There are two complementary measures for understanding the income of a neighborhood's residents: the average and the extremes. While a neighborhood may be relatively wealthy overall, it is equally important to understand the rate of people - particularly children - who are living at or below the federal poverty line, which is extremely low income. Some neighborhoods with a lower average income may actually have a lower childhood poverty rate than another with a higher average income, and this helps us understand the conditions and character of a neighborhood.
The neighbors in the Van Ness Extension North neighborhood in Fresno are wealthy, making it among the 15% highest income neighborhoods in America. NeighborhoodScout's exclusive analysis reveals that this neighborhood has a higher income than 87.5% of the neighborhoods in America. In addition, 0.0% of the children seventeen and under living in this neighborhood are living below the federal poverty line, which is a lower rate of childhood poverty than is found in 100.0% of America's neighborhoods.
What we choose to do for a living reflects who we are. Each neighborhood has a different mix of occupations represented, and together these tell you about the neighborhood and help you understand if this neighborhood may fit your lifestyle.
In the Van Ness Extension North neighborhood, 64.0% of the working population is employed in executive, management, and professional occupations. The second most important occupational group in this neighborhood is sales and service jobs, from major sales accounts, to working in fast food restaurants, with 16.2% of the residents employed. Other residents here are employed in clerical, assistant, and tech support occupations (10.8%), and 8.4% in manufacturing and laborer occupations.
The most common language spoken in the Van Ness Extension North neighborhood is English, spoken by 81.7% of households. Some people also speak Spanish (4.7%).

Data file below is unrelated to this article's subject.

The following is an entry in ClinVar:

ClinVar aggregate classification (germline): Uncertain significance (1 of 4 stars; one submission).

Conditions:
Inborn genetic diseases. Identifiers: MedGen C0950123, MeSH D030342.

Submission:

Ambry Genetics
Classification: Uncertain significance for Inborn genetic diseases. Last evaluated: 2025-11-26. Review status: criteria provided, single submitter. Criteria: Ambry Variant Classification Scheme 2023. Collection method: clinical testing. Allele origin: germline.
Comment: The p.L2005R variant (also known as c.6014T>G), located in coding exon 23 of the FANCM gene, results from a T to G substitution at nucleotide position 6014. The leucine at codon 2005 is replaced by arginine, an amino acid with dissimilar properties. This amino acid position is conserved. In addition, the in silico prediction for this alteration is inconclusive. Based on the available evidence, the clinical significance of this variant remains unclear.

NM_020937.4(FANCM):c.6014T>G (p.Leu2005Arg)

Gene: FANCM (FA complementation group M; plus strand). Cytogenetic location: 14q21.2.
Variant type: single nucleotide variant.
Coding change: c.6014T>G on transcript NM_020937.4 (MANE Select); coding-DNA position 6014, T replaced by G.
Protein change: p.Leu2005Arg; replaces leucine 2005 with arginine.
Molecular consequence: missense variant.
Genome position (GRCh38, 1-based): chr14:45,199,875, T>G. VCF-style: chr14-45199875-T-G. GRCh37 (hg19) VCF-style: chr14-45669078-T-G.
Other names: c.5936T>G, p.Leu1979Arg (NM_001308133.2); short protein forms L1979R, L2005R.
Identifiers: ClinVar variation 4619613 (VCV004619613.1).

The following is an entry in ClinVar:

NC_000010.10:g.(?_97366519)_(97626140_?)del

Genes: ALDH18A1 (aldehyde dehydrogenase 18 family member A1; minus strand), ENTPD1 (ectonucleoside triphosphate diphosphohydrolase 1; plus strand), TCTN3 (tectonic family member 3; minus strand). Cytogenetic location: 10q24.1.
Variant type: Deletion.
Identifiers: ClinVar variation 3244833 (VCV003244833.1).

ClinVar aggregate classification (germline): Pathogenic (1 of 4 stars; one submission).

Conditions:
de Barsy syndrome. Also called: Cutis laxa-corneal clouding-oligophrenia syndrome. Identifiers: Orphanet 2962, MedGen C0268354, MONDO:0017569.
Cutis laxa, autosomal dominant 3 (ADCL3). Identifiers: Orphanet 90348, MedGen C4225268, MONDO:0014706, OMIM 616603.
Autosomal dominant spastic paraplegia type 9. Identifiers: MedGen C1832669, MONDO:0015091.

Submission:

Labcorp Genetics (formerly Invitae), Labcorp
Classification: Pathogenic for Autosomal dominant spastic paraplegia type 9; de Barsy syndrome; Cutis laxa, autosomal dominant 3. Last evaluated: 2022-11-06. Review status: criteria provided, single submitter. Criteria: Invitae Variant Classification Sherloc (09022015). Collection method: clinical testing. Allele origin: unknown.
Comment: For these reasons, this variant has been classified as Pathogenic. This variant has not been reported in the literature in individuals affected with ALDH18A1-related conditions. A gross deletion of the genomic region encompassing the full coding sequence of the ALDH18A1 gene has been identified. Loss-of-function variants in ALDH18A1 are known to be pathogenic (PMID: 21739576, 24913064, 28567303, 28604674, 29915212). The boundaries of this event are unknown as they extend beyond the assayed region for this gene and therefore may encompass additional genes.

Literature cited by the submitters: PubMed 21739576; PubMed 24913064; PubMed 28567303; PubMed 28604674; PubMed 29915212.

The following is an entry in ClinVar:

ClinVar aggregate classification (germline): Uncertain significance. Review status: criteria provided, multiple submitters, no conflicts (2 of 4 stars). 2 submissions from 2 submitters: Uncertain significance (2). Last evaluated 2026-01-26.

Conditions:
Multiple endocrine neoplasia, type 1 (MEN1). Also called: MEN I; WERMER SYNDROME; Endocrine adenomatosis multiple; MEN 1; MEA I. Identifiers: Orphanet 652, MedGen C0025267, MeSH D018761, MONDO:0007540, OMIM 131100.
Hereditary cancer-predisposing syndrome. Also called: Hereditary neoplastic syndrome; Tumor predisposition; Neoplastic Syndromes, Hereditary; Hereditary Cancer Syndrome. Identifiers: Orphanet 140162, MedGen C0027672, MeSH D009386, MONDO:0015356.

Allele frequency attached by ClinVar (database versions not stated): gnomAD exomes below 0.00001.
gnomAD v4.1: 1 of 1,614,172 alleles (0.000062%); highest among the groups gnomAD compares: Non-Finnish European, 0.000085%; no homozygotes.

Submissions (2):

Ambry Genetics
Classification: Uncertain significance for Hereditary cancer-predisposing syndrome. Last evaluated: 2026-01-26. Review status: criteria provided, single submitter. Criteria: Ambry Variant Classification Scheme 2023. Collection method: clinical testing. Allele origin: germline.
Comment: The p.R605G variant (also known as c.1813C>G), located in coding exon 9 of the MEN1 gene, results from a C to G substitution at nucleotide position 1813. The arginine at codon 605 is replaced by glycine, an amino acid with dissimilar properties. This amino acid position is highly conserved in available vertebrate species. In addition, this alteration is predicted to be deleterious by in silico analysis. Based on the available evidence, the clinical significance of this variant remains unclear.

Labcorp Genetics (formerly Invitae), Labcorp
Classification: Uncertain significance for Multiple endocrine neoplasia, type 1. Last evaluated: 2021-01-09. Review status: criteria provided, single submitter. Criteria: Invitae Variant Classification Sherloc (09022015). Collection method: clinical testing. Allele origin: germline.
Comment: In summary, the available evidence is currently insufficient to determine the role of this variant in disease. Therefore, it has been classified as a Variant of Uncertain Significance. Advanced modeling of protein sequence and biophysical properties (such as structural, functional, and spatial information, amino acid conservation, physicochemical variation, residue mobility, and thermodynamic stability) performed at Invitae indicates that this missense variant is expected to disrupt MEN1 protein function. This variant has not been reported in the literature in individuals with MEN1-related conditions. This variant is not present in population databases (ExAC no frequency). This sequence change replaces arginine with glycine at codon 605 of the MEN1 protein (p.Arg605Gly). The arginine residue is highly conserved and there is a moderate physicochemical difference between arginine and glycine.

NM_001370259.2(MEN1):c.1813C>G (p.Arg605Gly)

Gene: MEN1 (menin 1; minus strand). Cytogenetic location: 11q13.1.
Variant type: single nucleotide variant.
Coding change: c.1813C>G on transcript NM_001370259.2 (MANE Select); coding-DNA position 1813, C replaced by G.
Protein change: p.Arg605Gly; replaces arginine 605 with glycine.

Culture is shared learned behavior. We learn it from our parents, their parents, our houses of worship, and much of our culture – our learned behavior – comes from our ancestors. That is why ancestry and ethnicity can be so interesting and important to understand: places with concentrations of people of one or more ancestries often express those shared learned behaviors and this gives each neighborhood its own culture. Even different neighborhoods in the same city can have drastically different cultures.
In the Van Ness Extension North neighborhood in Fresno, CA, residents most commonly identify their ethnicity or ancestry as Italian (13.2%). There are also a number of people of Mexican ancestry (13.0%), and residents who report German roots (11.7%), and some of the residents are also of English ancestry (11.4%), along with some Asian ancestry residents (9.8%), among others. In addition, 12.1% of the residents of this neighborhood were born in another country.
How you get to work – car, bus, train or other means – and how much of your day it takes to do so is a large quality of life and financial issue. Especially with gasoline prices rising and expected to continue doing so, the length and means of one's commute can be a financial burden. Some neighborhoods are physically located so that many residents have to drive in their own car, others are set up so many walk to work, or can take a train, bus, or bike. The greatest number of commuters in Van Ness Extension North neighborhood spend between 15 and 30 minutes commuting one-way to work (41.7% of working residents), which is shorter than the time spent commuting to work for most Americans.
Here most residents (79.0%) drive alone in a private automobile to get to work. In addition, quite a number also carpool with coworkers, friends, or neighbors to get to work (14.0%) . In a neighborhood like this, as in most of the nation, many residents find owning a car useful for getting to work.